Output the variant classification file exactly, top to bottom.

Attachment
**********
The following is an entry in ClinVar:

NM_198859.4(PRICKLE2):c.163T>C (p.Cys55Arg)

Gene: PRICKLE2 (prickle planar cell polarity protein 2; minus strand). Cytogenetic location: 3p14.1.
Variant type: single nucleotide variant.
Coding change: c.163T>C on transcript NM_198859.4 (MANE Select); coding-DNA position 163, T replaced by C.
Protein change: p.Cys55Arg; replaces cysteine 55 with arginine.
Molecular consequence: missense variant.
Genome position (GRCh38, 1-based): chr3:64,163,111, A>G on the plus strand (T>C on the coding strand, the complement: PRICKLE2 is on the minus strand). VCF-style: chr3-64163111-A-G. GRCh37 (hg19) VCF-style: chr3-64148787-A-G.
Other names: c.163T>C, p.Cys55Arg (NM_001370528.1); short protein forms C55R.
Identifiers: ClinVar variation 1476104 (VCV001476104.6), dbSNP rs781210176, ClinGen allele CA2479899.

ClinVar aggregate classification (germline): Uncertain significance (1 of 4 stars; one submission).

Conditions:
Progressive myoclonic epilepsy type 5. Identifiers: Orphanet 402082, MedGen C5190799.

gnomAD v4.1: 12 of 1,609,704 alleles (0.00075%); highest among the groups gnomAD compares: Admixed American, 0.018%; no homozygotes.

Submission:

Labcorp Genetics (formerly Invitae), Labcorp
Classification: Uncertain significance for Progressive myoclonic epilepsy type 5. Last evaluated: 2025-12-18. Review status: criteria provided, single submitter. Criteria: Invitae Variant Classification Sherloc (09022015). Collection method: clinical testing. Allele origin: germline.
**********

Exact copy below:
The following is an entry in ClinVar:

NM_198859.4(PRICKLE2):c.163T>C (p.Cys55Arg)

Gene: PRICKLE2 (prickle planar cell polarity protein 2; minus strand). Cytogenetic location: 3p14.1.
Variant type: single nucleotide variant.
Coding change: c.163T>C on transcript NM_198859.4 (MANE Select); coding-DNA position 163, T replaced by C.
Protein change: p.Cys55Arg; replaces cysteine 55 with arginine.
Molecular consequence: missense variant.
Genome position (GRCh38, 1-based): chr3:64,163,111, A>G on the plus strand (T>C on the coding strand, the complement: PRICKLE2 is on the minus strand). VCF-style: chr3-64163111-A-G. GRCh37 (hg19) VCF-style: chr3-64148787-A-G.
Other names: c.163T>C, p.Cys55Arg (NM_001370528.1); short protein forms C55R.
Identifiers: ClinVar variation 1476104 (VCV001476104.6), dbSNP rs781210176, ClinGen allele CA2479899.

ClinVar aggregate classification (germline): Uncertain significance (1 of 4 stars; one submission).

Conditions:
Progressive myoclonic epilepsy type 5. Identifiers: Orphanet 402082, MedGen C5190799.

gnomAD v4.1: 12 of 1,609,704 alleles (0.00075%); highest among the groups gnomAD compares: Admixed American, 0.018%; no homozygotes.

Submission:

Labcorp Genetics (formerly Invitae), Labcorp
Classification: Uncertain significance for Progressive myoclonic epilepsy type 5. Last evaluated: 2025-12-18. Review status: criteria provided, single submitter. Criteria: Invitae Variant Classification Sherloc (09022015). Collection method: clinical testing. Allele origin: germline.